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Weightloss to Prevent Hypertension

Maintaining a Healthy Weight. Being overweight increases your risk of developing high blood pressure. In fact, blood pressure rises as body weight increases. Losing even 10 pounds can lower blood pressure — and it has the greatest effect for those who are overweight and already have hypertension. Being overweight or obese are also risk factors for heart disease and metabolic syndrome x. They increase your chance for developing high blood cholesterol and diabetes — two more major risk factors for heart disease.

Am I overweight?

Two key measures are used to determine if someone is overweight. These are the body mass index, or BMI, and waist circumference.

BMI relates weight to height. It gives an approximation of total body fat — and that's what increases the risk of obesity-related diseases. Overweight is defined as a BMI of 25 to 29.9; obesity is defined as a BMI equal to or more than 30.

But BMI may overestimate body fat or inaccurately estimate total body fat in muscular persons or those losing muscle. For example, older persons often have lost muscle mass and, so, have more fat for a given BMI than younger persons do. That's why waist measurement is often checked as well. Another reason is that too much body fat in the stomach area also increases disease risk. A waist measurement of more than 35 inches in women and more than 40 inches in men is considered high.

Should I Lose Weight?

For people who are considered obese (BMI greater than or equal to 30), or for those who are overweight (BMI of 25 to 29.9) and have two or more risk factors, the guidelines recommend weight loss. Even a small weight loss (just 10 percent of your current weight) will help to lower your risk of developing diseases associated with obesity. Patients who are overweight, do not have a high waist measurement, and have less than 2 risk factors may need to prevent further weight gain rather than lose weight. Talk to your doctor to see if you are at an increased risk and if you should lose weight.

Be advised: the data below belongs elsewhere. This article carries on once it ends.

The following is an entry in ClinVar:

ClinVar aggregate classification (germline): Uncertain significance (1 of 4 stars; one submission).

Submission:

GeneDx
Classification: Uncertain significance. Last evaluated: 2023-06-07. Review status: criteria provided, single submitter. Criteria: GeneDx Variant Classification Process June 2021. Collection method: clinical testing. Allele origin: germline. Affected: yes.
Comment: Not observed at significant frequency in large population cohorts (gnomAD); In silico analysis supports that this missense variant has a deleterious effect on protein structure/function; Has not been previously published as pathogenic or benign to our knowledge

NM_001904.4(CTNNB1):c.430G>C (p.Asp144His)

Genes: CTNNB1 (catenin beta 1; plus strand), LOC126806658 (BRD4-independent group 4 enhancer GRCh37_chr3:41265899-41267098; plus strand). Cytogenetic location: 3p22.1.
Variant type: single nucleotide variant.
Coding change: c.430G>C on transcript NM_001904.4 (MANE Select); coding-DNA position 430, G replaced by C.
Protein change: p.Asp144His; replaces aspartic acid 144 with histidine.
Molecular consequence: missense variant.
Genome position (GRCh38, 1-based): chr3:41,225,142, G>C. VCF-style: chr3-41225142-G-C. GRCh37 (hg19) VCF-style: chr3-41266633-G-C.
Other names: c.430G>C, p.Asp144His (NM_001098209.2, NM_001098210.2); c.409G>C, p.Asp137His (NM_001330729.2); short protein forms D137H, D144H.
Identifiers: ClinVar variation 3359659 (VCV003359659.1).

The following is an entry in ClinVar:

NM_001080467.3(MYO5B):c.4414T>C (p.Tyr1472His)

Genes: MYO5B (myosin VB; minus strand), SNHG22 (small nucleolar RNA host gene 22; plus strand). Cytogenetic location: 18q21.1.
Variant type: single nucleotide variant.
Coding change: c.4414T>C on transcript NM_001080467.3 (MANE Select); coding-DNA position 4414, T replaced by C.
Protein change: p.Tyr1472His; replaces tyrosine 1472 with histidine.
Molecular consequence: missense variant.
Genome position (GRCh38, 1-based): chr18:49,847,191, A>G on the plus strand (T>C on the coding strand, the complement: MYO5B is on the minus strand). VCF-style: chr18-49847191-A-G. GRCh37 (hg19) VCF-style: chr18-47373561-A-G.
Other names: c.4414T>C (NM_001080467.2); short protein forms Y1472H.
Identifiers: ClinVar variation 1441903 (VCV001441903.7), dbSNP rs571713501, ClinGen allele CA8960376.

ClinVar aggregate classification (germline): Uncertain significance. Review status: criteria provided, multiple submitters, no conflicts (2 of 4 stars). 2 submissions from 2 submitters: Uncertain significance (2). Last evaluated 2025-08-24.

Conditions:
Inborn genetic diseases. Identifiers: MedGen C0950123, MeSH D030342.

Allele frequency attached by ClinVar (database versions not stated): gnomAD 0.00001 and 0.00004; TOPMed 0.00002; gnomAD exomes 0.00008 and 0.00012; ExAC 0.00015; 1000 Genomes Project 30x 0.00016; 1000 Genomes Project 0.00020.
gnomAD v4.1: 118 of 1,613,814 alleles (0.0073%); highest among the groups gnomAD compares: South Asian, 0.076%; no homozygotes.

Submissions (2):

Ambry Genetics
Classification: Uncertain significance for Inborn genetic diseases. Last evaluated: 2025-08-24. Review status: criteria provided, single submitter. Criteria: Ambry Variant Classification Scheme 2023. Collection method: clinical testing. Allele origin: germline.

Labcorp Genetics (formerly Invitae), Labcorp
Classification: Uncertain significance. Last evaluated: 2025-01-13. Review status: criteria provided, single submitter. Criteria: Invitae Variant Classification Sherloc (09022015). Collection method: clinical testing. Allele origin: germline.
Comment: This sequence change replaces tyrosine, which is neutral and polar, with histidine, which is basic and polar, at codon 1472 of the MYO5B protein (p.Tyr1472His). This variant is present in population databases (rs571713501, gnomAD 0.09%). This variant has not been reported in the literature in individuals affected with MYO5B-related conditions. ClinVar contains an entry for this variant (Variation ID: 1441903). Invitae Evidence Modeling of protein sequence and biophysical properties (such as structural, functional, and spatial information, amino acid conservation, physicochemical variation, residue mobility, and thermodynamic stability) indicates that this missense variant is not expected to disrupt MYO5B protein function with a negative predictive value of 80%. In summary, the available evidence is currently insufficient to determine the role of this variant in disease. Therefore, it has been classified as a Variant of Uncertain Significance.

Disease Risk* Relative to Normal
Weight and Waist Circumference

 

BMI (kg/m 2)

Obesity Class

Men >102 cm
( >40 in.)

Women >88 cm
(> 35 in.)

Men >102 cm
( >40 in.)

Women >88 cm
( >35 in.)

Underweight

18.5

 

-----

-----

Normal+

18.5 - 24.9

 

-----

-----

Overweight

25.0 - 29.9

 

Increased

High

Obesity

30.0 - 34.9

I

High

Very High

 

35.0 - 39.9

II

Very High

Very High

Extreme Obesity

greater than or equal to40

III

Extremely High

Extremely High

How Can I Lose Weight?

There is no magic formula for weight loss. You must eat fewer calories than you burn. Just how many calories you burn daily depends on factors such as your body size and how physically active you are.

If you have to lose weight, it's important to do so slowly. Aim for losing no more than one-half pound to 2 pounds a week. One pound equals 3,500 calories. So, to lose 1 pound a week, you need to eat 500 calories a day less or burn 500 calories a day more than you usually do.

Try starting with a weight loss of 10 percent of your current body weight over 6 months. This is the healthiest way to lose weight — and importantly — it offers the best chance of long term success.

The DASH eating plan is a healthy plan and can be made lower in calories for those who need to lose weight.

Losing weight and keeping it of requires a permanent change in behaviors.


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